|Publication number||US6165546 A|
|Application number||US 09/111,144|
|Publication date||Dec 26, 2000|
|Filing date||Jul 7, 1998|
|Priority date||Nov 25, 1996|
|Also published as||US5834122, WO1998023980A1|
|Publication number||09111144, 111144, US 6165546 A, US 6165546A, US-A-6165546, US6165546 A, US6165546A|
|Inventors||Chia-Chi Teng, Suk Youn Suh, Hyun-Nam Yoon|
|Original Assignee||Asahi Glass Company, Limited|
|Export Citation||BiBTeX, EndNote, RefMan|
|Patent Citations (8), Referenced by (25), Classifications (21), Legal Events (5)|
|External Links: USPTO, USPTO Assignment, Espacenet|
This application is a divisional application of U.S. application Ser. No. 08/753,349, filed Nov. 25, 1996, now U.S. Pat. No. 5,834,122.
This invention generally discloses optically shaped articles for video display devices and similar articles. It specifically discloses spectrally tuned multiple bandpass filters that enhance the contrast of images on the screen.
Video display devices are nowadays widely used in articles such as televisions, computers, video games and the like. Many of them generally employ a cathode ray tube ("CRT") which is a vacuum tube display device in which the image is created by electrons from an electron gun striking a phosphor screen that converts the electron energy into light energy over a wide wavelength range, usually the visible range for common display devices such as television and computer monitors. The CRT may be monochromatic (single color) or a color display device which produces images in more than one color, typically the three primary colors: red, green and blue.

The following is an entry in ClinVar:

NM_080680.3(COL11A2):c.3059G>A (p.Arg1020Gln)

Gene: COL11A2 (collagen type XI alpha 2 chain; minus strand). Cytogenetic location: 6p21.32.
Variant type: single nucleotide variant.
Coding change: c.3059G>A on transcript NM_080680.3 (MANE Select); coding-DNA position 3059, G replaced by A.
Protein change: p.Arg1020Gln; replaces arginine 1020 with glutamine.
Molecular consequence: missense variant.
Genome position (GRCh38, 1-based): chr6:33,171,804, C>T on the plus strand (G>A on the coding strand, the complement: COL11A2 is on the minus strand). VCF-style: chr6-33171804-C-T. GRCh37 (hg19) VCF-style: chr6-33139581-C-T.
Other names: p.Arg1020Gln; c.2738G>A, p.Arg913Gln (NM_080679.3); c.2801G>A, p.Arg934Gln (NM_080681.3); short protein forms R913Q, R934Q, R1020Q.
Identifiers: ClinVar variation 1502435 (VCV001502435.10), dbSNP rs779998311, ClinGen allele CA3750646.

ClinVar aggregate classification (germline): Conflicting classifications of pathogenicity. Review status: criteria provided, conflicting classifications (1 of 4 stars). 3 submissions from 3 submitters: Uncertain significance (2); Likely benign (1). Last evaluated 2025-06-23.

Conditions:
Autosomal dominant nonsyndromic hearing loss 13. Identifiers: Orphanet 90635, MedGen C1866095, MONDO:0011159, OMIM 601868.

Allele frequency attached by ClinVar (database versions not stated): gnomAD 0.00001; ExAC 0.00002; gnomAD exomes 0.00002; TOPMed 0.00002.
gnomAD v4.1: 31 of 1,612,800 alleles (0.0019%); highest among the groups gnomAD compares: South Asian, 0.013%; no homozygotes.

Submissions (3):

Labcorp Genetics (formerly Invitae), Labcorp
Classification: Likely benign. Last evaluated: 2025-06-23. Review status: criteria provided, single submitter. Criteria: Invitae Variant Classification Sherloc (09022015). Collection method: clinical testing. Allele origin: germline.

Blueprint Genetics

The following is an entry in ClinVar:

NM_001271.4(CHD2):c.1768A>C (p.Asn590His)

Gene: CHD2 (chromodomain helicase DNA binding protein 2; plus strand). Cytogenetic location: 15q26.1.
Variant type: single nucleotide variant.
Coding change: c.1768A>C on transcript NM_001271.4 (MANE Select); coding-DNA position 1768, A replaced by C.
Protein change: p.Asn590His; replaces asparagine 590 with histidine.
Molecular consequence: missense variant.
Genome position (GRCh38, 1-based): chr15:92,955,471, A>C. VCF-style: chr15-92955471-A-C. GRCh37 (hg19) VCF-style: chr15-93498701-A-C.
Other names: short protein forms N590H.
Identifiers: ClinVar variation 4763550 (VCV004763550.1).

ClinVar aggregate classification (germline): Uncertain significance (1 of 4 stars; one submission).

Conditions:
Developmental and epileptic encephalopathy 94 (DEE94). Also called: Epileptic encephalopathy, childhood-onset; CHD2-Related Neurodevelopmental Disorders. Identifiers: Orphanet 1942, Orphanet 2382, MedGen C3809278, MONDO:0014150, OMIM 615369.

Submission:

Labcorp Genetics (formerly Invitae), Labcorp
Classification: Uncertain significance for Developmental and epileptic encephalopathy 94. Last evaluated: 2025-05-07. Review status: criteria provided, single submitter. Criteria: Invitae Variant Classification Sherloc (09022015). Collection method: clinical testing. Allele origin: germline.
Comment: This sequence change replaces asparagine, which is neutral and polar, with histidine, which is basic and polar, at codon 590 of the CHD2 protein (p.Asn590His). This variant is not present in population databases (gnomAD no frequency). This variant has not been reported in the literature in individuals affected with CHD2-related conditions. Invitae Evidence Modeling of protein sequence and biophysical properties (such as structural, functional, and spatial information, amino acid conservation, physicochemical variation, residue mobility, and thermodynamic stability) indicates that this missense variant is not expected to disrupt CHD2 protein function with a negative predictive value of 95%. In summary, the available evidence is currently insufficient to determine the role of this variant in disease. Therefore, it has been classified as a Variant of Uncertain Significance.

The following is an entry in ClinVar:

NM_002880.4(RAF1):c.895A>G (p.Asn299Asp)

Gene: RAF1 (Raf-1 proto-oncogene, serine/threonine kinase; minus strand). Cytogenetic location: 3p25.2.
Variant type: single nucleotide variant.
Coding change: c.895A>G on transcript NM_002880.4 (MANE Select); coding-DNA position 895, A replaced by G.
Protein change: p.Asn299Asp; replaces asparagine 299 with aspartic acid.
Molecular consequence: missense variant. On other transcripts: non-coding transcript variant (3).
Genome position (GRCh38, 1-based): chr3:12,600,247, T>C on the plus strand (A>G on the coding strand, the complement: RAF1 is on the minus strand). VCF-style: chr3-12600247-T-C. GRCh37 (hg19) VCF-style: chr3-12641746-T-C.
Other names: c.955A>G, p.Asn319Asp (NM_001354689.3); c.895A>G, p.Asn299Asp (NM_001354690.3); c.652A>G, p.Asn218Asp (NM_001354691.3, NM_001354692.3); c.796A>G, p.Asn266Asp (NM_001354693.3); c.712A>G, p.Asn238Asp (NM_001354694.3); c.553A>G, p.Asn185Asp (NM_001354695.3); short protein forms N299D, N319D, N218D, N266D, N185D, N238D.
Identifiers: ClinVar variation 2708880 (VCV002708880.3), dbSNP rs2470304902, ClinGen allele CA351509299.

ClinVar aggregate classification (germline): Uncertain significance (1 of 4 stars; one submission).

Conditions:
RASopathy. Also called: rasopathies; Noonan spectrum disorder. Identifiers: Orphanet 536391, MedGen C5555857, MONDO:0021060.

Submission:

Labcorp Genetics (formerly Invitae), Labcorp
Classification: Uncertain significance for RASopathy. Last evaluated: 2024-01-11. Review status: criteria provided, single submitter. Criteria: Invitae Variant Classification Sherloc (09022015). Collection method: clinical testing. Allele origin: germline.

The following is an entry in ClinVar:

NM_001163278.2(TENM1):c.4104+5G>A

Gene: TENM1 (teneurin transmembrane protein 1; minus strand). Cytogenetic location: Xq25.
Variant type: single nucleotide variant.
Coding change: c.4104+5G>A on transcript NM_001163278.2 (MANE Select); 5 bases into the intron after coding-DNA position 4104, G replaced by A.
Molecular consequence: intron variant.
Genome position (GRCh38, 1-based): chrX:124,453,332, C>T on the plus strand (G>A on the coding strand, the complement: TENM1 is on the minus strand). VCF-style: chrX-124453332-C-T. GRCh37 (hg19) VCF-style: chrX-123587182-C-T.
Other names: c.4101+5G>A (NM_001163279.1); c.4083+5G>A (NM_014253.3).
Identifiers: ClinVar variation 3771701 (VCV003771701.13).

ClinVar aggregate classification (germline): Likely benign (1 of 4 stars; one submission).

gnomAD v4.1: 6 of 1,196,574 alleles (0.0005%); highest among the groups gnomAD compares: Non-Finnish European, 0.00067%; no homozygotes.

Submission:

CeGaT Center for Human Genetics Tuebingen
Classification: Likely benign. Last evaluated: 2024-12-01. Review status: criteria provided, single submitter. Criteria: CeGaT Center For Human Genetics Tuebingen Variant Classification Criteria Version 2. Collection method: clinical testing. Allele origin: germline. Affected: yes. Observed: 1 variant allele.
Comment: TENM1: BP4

A common problem with video display devices is the light reflected from the device towards the viewer, which generally fatigues the viewer's eyes. The reflected light consists of ambient light reflecting off the surface of the screen (which is typically a glass surface) as well as ambient light reflecting off the phosphors behind the screen. Several attempts have been made in the past to avoid or reduce this reflected light. U.S. Pat. No. 4,989,953, in col. 2, line 13 through col. 3, line 22, describes some of these earlier attempts and the problems associated with them. Most of these attempts, however, have succeeded in reducing the glare from monochromatic display monitors only.